I'm studying category theory for the first time in a very succint book for computer scientists (I'm not actually a computer scientist, I'm a physicist, but my interest in cat theory is related to purely functional programming languages). But, as the book is very succint, may be it lacks some information so I have a question.

Supose I have a category with a finite number of objects {a1, a2, ..., an}. Supose also that, if there is a morphism f : ai -> aj connecting two objects, then it is unique. Does this category always correspond to some partial order in the set {a1, a2, ..., an}?

I convinced myself drawing some diagrams that this could be the case (couldn't find a counter example), but I'm not sure.

edit: I see your point. I don't have antisymmetry garanteed.

Suppose I further restrict things: I'm not going to allow a morphism (b -> a) it there's already a (a -> b). Then I fix this, right? It'll be a partial order with no equalities, right?


2 Answers 2


Almost, this has nothing to do with finiteness: any category where the homsets have at most one element each is a preorder. Define $a\le b$ if there is an arrow from $a$ to $b$. Then $\le$ is reflexive and transitive, by the category axioms. But it may fail to be antisymmetric: one may have $a\le b\le a\ne b$. But a preorder induces a partial order on the equivalence classes with respect to the relation $a\sim b$ if $a\le b\le a$: in the category these are isomorphism classes of elements.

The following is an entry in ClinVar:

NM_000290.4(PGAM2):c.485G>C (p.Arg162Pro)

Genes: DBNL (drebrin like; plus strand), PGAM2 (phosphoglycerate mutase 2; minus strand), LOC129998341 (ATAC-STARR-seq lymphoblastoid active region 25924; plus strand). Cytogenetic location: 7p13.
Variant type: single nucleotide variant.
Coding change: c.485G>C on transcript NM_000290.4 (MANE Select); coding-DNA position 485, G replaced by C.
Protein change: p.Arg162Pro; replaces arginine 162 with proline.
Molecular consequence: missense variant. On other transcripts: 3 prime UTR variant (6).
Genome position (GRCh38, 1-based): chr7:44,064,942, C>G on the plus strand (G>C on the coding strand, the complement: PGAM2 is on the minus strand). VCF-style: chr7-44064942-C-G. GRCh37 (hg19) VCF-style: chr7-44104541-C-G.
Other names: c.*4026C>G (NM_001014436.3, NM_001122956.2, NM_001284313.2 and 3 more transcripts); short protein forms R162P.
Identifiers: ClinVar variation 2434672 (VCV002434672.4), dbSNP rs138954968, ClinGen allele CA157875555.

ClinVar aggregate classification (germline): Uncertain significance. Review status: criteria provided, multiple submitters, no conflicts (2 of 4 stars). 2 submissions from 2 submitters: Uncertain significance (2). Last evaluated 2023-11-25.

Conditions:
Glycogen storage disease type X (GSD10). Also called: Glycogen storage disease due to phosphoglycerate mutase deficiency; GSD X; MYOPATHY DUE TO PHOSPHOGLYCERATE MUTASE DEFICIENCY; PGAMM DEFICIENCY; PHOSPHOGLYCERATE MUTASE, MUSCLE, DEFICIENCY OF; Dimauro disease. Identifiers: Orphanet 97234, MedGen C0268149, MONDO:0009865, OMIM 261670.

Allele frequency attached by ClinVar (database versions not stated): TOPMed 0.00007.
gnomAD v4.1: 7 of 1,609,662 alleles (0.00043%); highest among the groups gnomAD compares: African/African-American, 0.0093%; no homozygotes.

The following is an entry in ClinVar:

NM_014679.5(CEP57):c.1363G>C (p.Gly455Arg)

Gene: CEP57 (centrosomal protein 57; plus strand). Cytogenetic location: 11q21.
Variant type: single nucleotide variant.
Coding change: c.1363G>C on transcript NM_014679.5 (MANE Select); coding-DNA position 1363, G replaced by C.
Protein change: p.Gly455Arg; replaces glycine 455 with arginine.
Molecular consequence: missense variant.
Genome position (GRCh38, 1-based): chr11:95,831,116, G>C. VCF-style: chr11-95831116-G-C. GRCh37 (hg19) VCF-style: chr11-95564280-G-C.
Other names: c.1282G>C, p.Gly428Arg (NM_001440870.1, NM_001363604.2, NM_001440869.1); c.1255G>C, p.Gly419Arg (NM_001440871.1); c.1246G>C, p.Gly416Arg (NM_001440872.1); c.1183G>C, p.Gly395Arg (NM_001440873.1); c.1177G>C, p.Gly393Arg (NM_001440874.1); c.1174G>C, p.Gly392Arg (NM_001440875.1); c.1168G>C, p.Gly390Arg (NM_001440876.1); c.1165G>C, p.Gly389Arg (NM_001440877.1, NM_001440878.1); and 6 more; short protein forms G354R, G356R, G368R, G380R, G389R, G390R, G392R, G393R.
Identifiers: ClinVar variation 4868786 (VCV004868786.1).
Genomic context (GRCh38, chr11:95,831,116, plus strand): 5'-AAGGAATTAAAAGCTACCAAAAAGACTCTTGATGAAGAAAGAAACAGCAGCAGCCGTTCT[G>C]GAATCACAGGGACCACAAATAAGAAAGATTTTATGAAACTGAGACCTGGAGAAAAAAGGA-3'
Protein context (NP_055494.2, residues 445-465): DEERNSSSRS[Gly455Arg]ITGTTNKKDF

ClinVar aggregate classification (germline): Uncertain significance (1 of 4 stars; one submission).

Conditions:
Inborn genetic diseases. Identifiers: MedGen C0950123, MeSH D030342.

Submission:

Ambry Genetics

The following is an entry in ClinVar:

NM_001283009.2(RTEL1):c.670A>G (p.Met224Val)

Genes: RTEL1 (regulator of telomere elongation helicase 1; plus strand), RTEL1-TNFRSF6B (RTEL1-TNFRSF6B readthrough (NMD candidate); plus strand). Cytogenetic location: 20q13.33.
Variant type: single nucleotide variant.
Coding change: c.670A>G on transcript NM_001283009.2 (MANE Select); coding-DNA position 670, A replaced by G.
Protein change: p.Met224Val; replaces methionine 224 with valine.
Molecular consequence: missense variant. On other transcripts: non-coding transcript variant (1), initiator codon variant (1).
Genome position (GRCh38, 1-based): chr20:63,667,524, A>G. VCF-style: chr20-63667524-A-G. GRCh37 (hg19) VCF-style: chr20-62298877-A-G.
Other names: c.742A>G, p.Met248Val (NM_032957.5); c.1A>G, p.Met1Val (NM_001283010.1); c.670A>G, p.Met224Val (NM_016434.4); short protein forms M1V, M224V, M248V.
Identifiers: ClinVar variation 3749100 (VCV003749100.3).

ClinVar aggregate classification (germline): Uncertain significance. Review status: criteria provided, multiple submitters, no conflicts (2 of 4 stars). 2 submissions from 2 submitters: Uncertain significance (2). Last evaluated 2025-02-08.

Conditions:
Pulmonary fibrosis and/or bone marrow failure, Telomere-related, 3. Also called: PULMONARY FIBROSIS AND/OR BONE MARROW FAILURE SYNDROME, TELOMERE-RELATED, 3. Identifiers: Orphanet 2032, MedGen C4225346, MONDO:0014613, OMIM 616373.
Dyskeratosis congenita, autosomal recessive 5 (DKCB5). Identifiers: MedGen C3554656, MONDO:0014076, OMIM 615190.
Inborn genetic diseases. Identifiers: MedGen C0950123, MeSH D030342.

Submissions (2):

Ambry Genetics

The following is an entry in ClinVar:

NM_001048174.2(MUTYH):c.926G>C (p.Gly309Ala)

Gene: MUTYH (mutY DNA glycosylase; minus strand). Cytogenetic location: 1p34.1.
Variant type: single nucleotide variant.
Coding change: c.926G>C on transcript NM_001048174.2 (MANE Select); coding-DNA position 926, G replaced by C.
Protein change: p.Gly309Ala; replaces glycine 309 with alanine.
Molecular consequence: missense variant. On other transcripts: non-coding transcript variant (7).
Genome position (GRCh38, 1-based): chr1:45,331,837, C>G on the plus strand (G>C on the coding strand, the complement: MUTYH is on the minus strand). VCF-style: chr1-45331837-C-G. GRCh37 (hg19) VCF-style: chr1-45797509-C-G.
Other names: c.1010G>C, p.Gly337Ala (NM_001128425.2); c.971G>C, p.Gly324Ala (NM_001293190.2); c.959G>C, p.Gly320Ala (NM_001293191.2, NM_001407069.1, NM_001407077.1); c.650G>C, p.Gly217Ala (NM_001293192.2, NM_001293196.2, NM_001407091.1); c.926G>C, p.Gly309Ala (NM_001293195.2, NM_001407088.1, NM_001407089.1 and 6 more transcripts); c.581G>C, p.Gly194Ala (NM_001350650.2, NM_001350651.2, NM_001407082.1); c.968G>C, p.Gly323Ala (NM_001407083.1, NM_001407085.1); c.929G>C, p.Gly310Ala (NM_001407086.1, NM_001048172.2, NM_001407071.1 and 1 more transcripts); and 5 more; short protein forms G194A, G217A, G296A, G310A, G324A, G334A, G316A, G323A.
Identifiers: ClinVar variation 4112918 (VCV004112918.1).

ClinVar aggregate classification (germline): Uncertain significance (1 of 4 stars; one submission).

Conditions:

Not quite, you may have two distinct objects in the category that are isomorphic so what you get is a relation which does not have $x\leq y\wedge y\leq x\implies x=y$. However you get a well-defined partial order on the set of isomorphism classes of objects.

  • $\begingroup$ Hummmm I see... So if I restrict even more, say, not allowing a morphism (b-> a) if there is already a morphism (a -> b), I do always get a poset with strict inequalities (no equalities), right? $\endgroup$
    – Rorsa
    Jul 27, 2010 at 20:52
  • 1
    $\begingroup$ Well, you can't do that if $a=b$. But if $a\ne b$ if you disallow both $a\to b$ and $b\to a$ holding simultaneously, you get a partial order. $\endgroup$ Jul 27, 2010 at 20:57

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